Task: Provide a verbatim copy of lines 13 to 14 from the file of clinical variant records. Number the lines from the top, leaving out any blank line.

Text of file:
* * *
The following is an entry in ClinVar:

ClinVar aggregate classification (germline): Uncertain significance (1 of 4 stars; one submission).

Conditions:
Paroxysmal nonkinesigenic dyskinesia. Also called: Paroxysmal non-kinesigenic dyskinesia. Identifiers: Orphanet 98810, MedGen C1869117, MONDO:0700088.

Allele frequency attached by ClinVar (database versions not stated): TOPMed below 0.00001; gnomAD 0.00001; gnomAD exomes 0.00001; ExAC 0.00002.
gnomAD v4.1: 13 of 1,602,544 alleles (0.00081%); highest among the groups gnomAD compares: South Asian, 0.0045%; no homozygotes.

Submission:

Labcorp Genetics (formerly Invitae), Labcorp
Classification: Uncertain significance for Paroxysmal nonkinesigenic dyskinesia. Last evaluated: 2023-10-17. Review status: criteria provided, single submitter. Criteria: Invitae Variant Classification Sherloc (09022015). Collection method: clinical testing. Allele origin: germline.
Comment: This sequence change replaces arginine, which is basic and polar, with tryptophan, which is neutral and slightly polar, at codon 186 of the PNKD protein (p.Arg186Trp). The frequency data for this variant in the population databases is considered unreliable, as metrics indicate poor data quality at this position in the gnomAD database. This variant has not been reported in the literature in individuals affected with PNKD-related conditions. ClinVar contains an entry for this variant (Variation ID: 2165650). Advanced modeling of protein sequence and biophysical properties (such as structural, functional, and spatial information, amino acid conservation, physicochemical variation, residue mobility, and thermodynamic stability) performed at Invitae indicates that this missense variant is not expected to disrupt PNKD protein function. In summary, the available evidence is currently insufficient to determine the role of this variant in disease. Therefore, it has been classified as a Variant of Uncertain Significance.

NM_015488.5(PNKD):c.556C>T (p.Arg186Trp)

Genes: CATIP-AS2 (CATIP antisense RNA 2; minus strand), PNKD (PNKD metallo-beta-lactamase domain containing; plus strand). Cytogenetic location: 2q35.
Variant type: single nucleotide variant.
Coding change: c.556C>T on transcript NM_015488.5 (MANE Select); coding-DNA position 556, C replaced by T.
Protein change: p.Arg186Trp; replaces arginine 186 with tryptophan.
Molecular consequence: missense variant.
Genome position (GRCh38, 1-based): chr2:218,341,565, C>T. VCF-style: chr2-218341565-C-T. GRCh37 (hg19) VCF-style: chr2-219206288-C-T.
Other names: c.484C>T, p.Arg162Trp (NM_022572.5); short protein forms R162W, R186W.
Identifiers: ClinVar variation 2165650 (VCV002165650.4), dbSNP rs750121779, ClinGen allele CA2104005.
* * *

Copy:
Variant type: single nucleotide variant.
Coding change: c.556C>T on transcript NM_015488.5 (MANE Select); coding-DNA position 556, C replaced by T.